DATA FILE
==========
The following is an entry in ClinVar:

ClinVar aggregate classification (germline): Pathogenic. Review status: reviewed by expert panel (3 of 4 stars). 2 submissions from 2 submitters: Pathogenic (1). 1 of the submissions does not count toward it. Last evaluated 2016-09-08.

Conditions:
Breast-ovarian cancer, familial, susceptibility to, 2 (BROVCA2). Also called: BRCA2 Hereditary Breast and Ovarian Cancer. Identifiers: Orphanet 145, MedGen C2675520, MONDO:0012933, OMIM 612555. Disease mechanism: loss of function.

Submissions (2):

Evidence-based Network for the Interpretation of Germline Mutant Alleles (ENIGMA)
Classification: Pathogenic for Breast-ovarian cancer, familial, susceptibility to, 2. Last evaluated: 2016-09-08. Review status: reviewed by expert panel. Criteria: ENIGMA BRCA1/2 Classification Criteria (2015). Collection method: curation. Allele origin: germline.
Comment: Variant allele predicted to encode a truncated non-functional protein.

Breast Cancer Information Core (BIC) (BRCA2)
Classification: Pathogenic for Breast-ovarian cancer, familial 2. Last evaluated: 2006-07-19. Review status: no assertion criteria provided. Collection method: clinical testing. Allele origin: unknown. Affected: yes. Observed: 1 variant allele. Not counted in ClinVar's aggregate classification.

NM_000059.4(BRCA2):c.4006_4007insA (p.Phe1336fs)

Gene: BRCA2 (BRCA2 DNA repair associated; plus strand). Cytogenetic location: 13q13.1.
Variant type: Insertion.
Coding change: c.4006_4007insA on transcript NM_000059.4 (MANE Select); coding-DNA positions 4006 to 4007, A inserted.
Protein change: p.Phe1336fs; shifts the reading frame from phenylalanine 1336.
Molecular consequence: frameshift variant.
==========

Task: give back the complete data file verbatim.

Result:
The following is an entry in ClinVar:

ClinVar aggregate classification (germline): Pathogenic. Review status: reviewed by expert panel (3 of 4 stars). 2 submissions from 2 submitters: Pathogenic (1). 1 of the submissions does not count toward it. Last evaluated 2016-09-08.

Conditions:
Breast-ovarian cancer, familial, susceptibility to, 2 (BROVCA2). Also called: BRCA2 Hereditary Breast and Ovarian Cancer. Identifiers: Orphanet 145, MedGen C2675520, MONDO:0012933, OMIM 612555. Disease mechanism: loss of function.

Submissions (2):

Evidence-based Network for the Interpretation of Germline Mutant Alleles (ENIGMA)
Classification: Pathogenic for Breast-ovarian cancer, familial, susceptibility to, 2. Last evaluated: 2016-09-08. Review status: reviewed by expert panel. Criteria: ENIGMA BRCA1/2 Classification Criteria (2015). Collection method: curation. Allele origin: germline.
Comment: Variant allele predicted to encode a truncated non-functional protein.

Breast Cancer Information Core (BIC) (BRCA2)
Classification: Pathogenic for Breast-ovarian cancer, familial 2. Last evaluated: 2006-07-19. Review status: no assertion criteria provided. Collection method: clinical testing. Allele origin: unknown. Affected: yes. Observed: 1 variant allele. Not counted in ClinVar's aggregate classification.

NM_000059.4(BRCA2):c.4006_4007insA (p.Phe1336fs)

Gene: BRCA2 (BRCA2 DNA repair associated; plus strand). Cytogenetic location: 13q13.1.
Variant type: Insertion.
Coding change: c.4006_4007insA on transcript NM_000059.4 (MANE Select); coding-DNA positions 4006 to 4007, A inserted.
Protein change: p.Phe1336fs; shifts the reading frame from phenylalanine 1336.
Molecular consequence: frameshift variant.